OpenAI, the research lab responsible for the viral ChatGPT chatbot, is in talks to sell shares in a deal that would value the company at $29 billion, according to sources familiar with the matter. This would make it one of the most valuable U.S. startups on paper, despite generating little revenue.
Venture-capital firms Thrive Capital and Founders Fund are in talks to buy the shares, and the deal could total at least $300 million in OpenAI share sales. The deal would roughly double OpenAI’s valuation from a prior tender offer completed in 2021, when the company was valued at $14 billion.
OpenAI has generated tens of millions of dollars in revenue from selling its AI software to developers, but some investors have expressed skepticism that the company can generate significant revenue from its large language model. If the tender offer goes through at the current valuation, OpenAI would be one of the few startups able to raise money at premium valuations in the private market, where investors have been hesitant to invest in new deals due to last year’s tech downturn.
In addition to the talks with Thrive Capital and Founders Fund, Microsoft has also been in advanced discussions to increase its investment in OpenAI. In 2019, Microsoft invested $1 billion in the company and became its preferred partner for commercializing new technologies for services such as Bing and Microsoft Design.
OpenAI, founded by technology investor Sam Altman in 2015, was created as a nonprofit with the goal of advancing artificial intelligence research for the benefit of humanity. Its initial backers included Elon Musk, Reid Hoffman, and Altman himself. In 2019, Altman created a for-profit arm in order to more easily raise money to fund the computing power needed to train its algorithms.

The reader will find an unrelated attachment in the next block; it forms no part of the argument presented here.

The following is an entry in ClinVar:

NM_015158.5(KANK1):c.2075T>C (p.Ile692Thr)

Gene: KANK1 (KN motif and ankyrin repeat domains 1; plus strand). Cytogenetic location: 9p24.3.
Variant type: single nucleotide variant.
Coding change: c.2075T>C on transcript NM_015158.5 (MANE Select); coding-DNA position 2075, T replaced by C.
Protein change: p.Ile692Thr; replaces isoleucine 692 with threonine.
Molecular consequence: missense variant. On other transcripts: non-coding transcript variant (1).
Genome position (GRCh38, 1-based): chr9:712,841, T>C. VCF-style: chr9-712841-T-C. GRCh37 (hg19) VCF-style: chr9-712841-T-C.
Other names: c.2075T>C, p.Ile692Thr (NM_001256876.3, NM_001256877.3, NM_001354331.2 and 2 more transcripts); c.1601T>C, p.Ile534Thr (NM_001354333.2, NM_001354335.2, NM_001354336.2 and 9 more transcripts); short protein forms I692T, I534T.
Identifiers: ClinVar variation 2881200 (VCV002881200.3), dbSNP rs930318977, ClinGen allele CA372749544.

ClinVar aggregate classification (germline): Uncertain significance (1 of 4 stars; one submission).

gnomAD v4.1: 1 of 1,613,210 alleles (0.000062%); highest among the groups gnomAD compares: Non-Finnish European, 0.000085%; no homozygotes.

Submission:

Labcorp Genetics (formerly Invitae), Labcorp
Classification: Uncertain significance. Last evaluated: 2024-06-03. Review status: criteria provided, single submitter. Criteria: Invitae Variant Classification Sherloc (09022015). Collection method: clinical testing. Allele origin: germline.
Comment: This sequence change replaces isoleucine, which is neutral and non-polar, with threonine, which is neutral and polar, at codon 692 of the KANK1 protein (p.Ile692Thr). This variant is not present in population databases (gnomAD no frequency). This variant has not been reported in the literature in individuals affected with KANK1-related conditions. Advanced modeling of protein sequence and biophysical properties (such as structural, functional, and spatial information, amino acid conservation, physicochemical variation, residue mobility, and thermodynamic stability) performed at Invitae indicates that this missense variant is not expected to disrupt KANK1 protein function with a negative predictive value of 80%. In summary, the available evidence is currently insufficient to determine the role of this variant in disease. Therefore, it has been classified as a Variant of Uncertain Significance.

ChatGPT, the chatbot that provides intelligent responses to user queries, reached one million users a few days after its November 30th launch, according to a tweet from Altman. Some industry experts have praised the tool as a major technological breakthrough and a potential alternative to current search engines in the future, although Altman has acknowledged that the program’s outputs often contain factual errors.
OpenAI’s ultimate goal is to achieve AGI (artificial general intelligence), or technology that fully mirrors the intelligence and capabilities of humans. Altman said that OpenAI’s tools could transform technology in a way similar to the invention of the smartphone and tackle larger scientific challenges. He also stated that the company has no plans to be acquired or go public, meaning that investors would likely only be able to cash out through secondary share sales.
Altman has recently told investors that the company could generate up to $1 billion in annual revenue by charging consumers and businesses for its products. Prior investors in OpenAI include Khosla Ventures and Tiger Global Management.
The company has limited some venture investors’ profits to approximately 20 times their investments, with the ability to earn greater returns tied to milestones such as achieving profitability or reaching a certain valuation.
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